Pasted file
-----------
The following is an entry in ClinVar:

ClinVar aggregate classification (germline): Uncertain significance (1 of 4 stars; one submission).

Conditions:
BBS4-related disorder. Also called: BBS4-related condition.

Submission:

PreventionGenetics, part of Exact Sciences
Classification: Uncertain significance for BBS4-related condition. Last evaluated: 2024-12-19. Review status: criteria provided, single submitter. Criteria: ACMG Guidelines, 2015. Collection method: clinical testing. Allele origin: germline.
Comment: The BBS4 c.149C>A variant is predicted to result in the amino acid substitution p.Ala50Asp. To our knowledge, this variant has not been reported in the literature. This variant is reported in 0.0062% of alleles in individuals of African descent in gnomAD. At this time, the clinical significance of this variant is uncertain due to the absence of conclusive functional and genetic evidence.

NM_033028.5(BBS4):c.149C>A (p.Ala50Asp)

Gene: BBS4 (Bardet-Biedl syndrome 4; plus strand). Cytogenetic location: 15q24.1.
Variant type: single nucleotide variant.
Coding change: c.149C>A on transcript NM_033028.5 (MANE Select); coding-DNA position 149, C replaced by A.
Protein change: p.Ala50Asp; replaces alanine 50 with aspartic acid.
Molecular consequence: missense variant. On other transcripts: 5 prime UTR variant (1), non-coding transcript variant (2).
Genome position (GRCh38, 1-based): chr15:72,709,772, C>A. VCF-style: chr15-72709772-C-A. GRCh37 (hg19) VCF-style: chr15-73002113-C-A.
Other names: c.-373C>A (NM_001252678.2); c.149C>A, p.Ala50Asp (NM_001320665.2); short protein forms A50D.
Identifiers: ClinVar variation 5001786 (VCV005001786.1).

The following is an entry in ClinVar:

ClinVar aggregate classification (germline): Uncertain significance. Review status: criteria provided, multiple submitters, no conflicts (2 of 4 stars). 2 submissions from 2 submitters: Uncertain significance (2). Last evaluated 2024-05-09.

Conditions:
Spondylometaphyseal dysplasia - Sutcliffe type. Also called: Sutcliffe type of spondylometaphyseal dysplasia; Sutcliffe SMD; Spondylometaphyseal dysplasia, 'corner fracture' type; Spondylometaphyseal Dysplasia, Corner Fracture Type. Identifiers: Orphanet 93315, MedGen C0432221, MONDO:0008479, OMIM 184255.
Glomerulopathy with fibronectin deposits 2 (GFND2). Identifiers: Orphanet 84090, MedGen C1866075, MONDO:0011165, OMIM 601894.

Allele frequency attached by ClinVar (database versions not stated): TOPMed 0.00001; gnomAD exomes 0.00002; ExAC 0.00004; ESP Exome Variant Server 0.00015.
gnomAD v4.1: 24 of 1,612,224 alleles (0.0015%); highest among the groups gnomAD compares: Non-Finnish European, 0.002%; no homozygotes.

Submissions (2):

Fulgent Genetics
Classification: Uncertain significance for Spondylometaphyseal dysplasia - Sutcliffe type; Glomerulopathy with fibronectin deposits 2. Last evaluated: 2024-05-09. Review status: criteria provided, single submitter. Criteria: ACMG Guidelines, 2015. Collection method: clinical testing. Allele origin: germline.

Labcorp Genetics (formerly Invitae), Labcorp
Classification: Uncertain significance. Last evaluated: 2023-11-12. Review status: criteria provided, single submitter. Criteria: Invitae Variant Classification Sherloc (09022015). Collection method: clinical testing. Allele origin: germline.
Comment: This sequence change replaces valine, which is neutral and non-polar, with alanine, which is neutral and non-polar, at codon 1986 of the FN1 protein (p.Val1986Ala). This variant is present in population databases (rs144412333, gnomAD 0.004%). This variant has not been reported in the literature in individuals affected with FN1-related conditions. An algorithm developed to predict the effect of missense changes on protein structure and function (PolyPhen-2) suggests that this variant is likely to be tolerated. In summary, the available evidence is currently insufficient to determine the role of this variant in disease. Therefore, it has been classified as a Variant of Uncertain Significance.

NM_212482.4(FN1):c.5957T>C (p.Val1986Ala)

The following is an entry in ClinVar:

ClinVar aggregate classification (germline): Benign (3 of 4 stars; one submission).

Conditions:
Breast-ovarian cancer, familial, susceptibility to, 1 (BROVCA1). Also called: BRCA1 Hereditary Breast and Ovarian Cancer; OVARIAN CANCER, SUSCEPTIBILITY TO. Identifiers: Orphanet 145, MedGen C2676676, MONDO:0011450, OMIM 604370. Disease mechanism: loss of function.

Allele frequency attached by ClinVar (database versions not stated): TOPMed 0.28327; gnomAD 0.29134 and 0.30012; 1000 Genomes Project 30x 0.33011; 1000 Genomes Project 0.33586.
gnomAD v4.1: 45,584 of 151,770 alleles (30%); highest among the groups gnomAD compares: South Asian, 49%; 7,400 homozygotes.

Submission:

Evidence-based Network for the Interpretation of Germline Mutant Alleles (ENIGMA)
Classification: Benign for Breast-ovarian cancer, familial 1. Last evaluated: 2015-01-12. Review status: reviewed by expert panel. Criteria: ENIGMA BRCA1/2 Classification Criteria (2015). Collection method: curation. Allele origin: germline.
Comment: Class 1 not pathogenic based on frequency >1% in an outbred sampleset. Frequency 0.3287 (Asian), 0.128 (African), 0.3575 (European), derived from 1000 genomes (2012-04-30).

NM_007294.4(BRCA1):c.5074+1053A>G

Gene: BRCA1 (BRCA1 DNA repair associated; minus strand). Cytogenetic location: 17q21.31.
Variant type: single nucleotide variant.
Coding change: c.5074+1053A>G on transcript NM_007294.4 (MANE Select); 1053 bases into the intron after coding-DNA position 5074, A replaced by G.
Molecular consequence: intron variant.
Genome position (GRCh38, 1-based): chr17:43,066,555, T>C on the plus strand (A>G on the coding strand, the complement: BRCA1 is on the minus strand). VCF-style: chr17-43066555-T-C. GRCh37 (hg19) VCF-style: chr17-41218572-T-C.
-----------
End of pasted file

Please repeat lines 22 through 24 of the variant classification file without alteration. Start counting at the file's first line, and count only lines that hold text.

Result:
Glomerulopathy with fibronectin deposits 2 (GFND2). Identifiers: Orphanet 84090, MedGen C1866075, MONDO:0011165, OMIM 601894.

Allele frequency attached by ClinVar (database versions not stated): TOPMed 0.00001; gnomAD exomes 0.00002; ExAC 0.00004; ESP Exome Variant Server 0.00015.
gnomAD v4.1: 24 of 1,612,224 alleles (0.0015%); highest among the groups gnomAD compares: Non-Finnish European, 0.002%; no homozygotes.